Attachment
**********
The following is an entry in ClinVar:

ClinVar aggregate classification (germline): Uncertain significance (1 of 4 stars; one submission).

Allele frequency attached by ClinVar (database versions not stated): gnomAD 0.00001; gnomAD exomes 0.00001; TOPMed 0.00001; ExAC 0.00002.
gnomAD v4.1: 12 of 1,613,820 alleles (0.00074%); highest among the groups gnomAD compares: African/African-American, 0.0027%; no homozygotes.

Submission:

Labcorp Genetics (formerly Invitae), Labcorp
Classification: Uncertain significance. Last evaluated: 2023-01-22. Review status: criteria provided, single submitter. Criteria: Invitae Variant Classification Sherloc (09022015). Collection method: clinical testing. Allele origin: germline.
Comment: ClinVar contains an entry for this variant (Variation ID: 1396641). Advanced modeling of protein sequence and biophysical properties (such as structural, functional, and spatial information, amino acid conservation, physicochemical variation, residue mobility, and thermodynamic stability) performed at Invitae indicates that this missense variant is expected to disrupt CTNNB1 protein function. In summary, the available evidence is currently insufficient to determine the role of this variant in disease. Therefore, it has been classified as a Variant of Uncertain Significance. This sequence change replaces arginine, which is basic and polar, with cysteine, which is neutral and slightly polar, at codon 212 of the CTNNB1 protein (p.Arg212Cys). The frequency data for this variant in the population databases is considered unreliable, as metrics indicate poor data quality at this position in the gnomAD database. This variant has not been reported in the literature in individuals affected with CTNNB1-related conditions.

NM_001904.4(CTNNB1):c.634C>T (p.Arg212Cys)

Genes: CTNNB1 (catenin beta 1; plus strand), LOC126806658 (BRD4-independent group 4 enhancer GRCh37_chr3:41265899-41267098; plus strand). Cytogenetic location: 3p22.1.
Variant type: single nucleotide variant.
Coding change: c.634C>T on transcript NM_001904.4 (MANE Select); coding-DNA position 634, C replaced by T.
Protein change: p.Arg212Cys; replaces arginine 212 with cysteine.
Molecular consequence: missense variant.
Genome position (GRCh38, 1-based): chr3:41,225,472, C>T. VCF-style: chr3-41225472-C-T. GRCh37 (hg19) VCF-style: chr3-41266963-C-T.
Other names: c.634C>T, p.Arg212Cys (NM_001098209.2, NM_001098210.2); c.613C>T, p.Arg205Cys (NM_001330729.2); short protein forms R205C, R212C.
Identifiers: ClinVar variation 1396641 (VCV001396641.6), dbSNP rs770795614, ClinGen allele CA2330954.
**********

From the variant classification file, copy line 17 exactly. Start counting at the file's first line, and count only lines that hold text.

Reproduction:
Identifiers: ClinVar variation 1396641 (VCV001396641.6), dbSNP rs770795614, ClinGen allele CA2330954.